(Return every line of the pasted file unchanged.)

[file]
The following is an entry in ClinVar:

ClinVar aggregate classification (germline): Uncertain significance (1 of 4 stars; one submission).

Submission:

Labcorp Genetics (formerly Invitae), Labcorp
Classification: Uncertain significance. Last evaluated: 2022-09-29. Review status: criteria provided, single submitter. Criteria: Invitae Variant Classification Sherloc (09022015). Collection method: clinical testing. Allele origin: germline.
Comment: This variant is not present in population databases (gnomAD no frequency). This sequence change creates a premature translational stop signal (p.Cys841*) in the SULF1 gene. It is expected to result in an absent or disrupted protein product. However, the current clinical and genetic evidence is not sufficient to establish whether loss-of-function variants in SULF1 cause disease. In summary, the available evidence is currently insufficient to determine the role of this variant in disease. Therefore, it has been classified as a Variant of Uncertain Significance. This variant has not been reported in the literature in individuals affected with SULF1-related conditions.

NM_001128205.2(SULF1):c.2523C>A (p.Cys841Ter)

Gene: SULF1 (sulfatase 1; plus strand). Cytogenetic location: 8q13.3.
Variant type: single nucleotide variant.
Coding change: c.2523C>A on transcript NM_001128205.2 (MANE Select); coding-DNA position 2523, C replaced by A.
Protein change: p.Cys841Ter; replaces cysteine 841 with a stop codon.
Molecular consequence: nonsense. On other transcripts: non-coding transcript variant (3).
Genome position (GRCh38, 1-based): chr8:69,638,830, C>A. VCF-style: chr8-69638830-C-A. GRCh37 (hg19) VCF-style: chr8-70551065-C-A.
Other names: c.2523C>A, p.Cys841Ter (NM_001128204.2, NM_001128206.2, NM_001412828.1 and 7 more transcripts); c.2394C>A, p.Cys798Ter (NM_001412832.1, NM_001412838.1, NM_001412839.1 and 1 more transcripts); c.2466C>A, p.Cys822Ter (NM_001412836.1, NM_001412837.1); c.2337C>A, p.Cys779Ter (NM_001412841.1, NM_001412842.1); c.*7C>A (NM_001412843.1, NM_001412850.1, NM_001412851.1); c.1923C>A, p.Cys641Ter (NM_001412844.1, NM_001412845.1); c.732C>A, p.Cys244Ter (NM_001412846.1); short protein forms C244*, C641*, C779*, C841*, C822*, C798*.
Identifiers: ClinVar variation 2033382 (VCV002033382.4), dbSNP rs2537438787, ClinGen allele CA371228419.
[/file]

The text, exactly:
The following is an entry in ClinVar:

ClinVar aggregate classification (germline): Uncertain significance (1 of 4 stars; one submission).

Submission:

Labcorp Genetics (formerly Invitae), Labcorp
Classification: Uncertain significance. Last evaluated: 2022-09-29. Review status: criteria provided, single submitter. Criteria: Invitae Variant Classification Sherloc (09022015). Collection method: clinical testing. Allele origin: germline.
Comment: This variant is not present in population databases (gnomAD no frequency). This sequence change creates a premature translational stop signal (p.Cys841*) in the SULF1 gene. It is expected to result in an absent or disrupted protein product. However, the current clinical and genetic evidence is not sufficient to establish whether loss-of-function variants in SULF1 cause disease. In summary, the available evidence is currently insufficient to determine the role of this variant in disease. Therefore, it has been classified as a Variant of Uncertain Significance. This variant has not been reported in the literature in individuals affected with SULF1-related conditions.

NM_001128205.2(SULF1):c.2523C>A (p.Cys841Ter)

Gene: SULF1 (sulfatase 1; plus strand). Cytogenetic location: 8q13.3.
Variant type: single nucleotide variant.
Coding change: c.2523C>A on transcript NM_001128205.2 (MANE Select); coding-DNA position 2523, C replaced by A.
Protein change: p.Cys841Ter; replaces cysteine 841 with a stop codon.
Molecular consequence: nonsense. On other transcripts: non-coding transcript variant (3).
Genome position (GRCh38, 1-based): chr8:69,638,830, C>A. VCF-style: chr8-69638830-C-A. GRCh37 (hg19) VCF-style: chr8-70551065-C-A.
Other names: c.2523C>A, p.Cys841Ter (NM_001128204.2, NM_001128206.2, NM_001412828.1 and 7 more transcripts); c.2394C>A, p.Cys798Ter (NM_001412832.1, NM_001412838.1, NM_001412839.1 and 1 more transcripts); c.2466C>A, p.Cys822Ter (NM_001412836.1, NM_001412837.1); c.2337C>A, p.Cys779Ter (NM_001412841.1, NM_001412842.1); c.*7C>A (NM_001412843.1, NM_001412850.1, NM_001412851.1); c.1923C>A, p.Cys641Ter (NM_001412844.1, NM_001412845.1); c.732C>A, p.Cys244Ter (NM_001412846.1); short protein forms C244*, C641*, C779*, C841*, C822*, C798*.
Identifiers: ClinVar variation 2033382 (VCV002033382.4), dbSNP rs2537438787, ClinGen allele CA371228419.